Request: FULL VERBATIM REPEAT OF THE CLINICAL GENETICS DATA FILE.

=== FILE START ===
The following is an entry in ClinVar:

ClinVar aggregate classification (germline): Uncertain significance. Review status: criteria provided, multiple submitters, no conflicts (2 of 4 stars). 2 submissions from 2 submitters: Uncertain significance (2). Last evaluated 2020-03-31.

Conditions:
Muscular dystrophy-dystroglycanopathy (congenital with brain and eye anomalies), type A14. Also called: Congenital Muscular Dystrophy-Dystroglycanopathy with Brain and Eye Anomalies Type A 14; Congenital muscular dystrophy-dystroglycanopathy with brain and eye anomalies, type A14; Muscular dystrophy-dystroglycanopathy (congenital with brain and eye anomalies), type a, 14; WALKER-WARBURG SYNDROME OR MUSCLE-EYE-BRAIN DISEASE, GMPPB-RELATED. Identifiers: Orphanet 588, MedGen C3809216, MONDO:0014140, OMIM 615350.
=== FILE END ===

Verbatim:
The following is an entry in ClinVar:

ClinVar aggregate classification (germline): Uncertain significance. Review status: criteria provided, multiple submitters, no conflicts (2 of 4 stars). 2 submissions from 2 submitters: Uncertain significance (2). Last evaluated 2020-03-31.

Conditions:
Muscular dystrophy-dystroglycanopathy (congenital with brain and eye anomalies), type A14. Also called: Congenital Muscular Dystrophy-Dystroglycanopathy with Brain and Eye Anomalies Type A 14; Congenital muscular dystrophy-dystroglycanopathy with brain and eye anomalies, type A14; Muscular dystrophy-dystroglycanopathy (congenital with brain and eye anomalies), type a, 14; WALKER-WARBURG SYNDROME OR MUSCLE-EYE-BRAIN DISEASE, GMPPB-RELATED. Identifiers: Orphanet 588, MedGen C3809216, MONDO:0014140, OMIM 615350.